Comfort for the Christian

James Smith

"Your heavenly Father knows that you have need of all these things!" Matthew 6:32

The Lord Jesus, as the great teacher, is instructing his disciples in the doctrine of divine providence, and teaching them to exercise faith in God. He tells them that God feeds the sparrows, and clothes the lilies—and therefore, He will not neglect, or refuse to feed and clothe his redeemed children.

He would have them to act like his children. Children who view the Most High God as their Father. Children who are absolutely dependent upon him. Children who look to him for all; and expect him to supply them with all. This is our position. This is our privilege. Yes, this is our duty. 'Worry' is never fitting for a child of God. Anxiety is injurious to us. Anxiety dishonors our heavenly Father. He knows our circumstances. He will not forget his relation to us. He will never give us cause to complain of him, or reflect badly upon him. Let us for a few moments look at:

God is our FATHER. He has adopted us by his grace. We were by nature fatherless, so far as spiritual relationship is concerned. Or, to be more correct—we did have a father—it was the devil! Said Jesus, "You belong to your father—the devil!" John 8:44. We were in an abject and dreadful condition!

But in his infinite mercy, for the glory of his own free grace—God adopted us, placed us among his children, and so changed both our state and condition! He regenerated us by his Holy Spirit, and so gave us a new nature; that we may not only have a name and a place among his children—but possess their nature too. Life was imparted to our souls. Light was shed on our understandings. Desires after God sprang up within us. Conviction of sin pierced us.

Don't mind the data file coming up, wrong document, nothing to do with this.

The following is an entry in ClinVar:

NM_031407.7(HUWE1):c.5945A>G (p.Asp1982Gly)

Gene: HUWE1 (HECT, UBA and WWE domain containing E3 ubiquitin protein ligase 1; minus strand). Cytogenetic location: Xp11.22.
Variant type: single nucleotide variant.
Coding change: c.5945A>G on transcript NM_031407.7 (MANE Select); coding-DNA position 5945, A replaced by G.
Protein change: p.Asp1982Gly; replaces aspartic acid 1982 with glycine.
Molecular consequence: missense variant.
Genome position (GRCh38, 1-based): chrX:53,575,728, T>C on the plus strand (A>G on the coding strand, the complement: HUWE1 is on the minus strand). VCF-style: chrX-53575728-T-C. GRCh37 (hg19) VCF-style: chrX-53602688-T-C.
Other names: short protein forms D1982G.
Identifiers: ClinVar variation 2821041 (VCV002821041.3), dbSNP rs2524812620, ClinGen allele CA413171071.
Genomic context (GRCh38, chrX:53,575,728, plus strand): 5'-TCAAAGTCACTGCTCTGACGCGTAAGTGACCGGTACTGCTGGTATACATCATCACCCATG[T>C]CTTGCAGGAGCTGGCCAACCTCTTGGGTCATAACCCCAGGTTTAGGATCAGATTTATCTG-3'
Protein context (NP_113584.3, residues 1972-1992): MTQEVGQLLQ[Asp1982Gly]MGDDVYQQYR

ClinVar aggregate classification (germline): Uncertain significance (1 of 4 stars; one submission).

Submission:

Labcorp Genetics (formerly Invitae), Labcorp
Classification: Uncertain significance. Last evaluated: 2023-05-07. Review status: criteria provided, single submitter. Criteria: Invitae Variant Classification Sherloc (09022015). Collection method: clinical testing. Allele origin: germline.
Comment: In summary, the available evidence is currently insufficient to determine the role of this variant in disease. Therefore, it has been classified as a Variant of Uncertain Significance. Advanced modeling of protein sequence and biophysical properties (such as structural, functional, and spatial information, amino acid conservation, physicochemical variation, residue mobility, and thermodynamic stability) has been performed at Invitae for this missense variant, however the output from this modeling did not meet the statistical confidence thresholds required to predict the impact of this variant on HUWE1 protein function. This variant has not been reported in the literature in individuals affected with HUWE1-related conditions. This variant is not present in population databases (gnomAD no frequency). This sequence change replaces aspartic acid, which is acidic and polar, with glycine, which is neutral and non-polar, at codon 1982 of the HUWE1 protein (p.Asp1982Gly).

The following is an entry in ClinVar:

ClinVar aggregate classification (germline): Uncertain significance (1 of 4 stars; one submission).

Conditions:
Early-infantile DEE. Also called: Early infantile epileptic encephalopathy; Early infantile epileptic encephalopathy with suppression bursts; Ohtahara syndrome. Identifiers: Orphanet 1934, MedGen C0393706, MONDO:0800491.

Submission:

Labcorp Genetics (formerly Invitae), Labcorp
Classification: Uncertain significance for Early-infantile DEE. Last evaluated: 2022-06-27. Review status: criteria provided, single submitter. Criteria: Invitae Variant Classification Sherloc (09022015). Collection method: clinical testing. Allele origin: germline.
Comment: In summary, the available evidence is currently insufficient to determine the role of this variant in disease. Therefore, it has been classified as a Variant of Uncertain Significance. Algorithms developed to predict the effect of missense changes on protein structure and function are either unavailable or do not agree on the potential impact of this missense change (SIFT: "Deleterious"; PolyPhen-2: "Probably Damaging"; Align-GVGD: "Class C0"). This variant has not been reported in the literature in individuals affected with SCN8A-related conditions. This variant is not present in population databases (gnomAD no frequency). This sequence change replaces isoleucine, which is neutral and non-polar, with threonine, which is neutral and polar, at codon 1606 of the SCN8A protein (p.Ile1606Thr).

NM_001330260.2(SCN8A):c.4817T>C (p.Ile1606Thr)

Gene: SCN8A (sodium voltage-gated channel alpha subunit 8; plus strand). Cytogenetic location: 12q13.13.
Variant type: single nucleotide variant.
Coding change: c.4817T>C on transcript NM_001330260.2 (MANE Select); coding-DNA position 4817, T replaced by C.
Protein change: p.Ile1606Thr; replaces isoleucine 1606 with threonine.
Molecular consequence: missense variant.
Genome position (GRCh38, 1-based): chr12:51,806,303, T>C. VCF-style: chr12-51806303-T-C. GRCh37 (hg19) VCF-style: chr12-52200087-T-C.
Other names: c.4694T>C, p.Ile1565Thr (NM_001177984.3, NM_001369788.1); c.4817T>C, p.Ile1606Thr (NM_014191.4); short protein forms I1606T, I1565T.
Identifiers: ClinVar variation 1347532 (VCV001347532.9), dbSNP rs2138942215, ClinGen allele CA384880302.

The demands of the law once terrified us. Fears of hell once beset us. Satan once harassed and distressed us. But at length Jesus was revealed to us. The throne of grace was unveiled before us. We approached the mercy seat. We pleaded for pardon. We sought reconciliation. We were drawn near to the Divine Majesty. God was revealed in Jesus. The Spirit of adoption took possession of our souls. We cried, "Abba, Father!" We were acknowledged as God's children. The love of God was shed abroad in our hearts. The peace of God took possession of our consciences. We felt that we had passed from death unto life. We believed the love that God had unto us. We were inwardly persuaded that he was indeed our Father. We were satisfied. We were happy. We felt that all was well with us.

Had this experience always continued with us—then doubt, fear, or anxiety could never have troubled or distressed us. But a change came over us!

The world influenced us.
deceived us.
Our own hearts were false and feeble.

Still the relationship remained. We still have a heavenly Father who cares for us! And as heaven is high above the earth, so far does God's relationship exceed all human relationships. To have God for our Father—is the height of blessedness, it is the crowning privilege!

Nothing can exceed this, for his love is infinite, and embraces all his children. His love cannot change, for that would imply a change in his nature. But he says, "I am Jehovah—I do not change!" Everything outside of the Divine nature will change. But Jehovah himself loves his people—and as his nature cannot change—neither can his love.

His resources are boundless—and He supplies all of his children. They are never sent to any other quarter for supply—but always bidden to come to their Father for all they need. "The earth is the Lord's, and the fullness thereof." "The heaven, even the heavens—are the Lord's."

His pity is exquisite, and he sympathizes with all of his children. "Like as a father pities his children—so the Lord pities all who fear him. He knows our frame, he remembers that we are dust."

His knowledge is perfect, therefore he is fully acquainted with them all. "All things are naked and open to the eyes of him with whom we have to do." He knows exactly where each one is—and each of their wants, woes, and wishes. For "the eyes of the Lord run to and fro throughout the whole earth, to show himself strong on the behalf of all those who hearts are sincere towards him."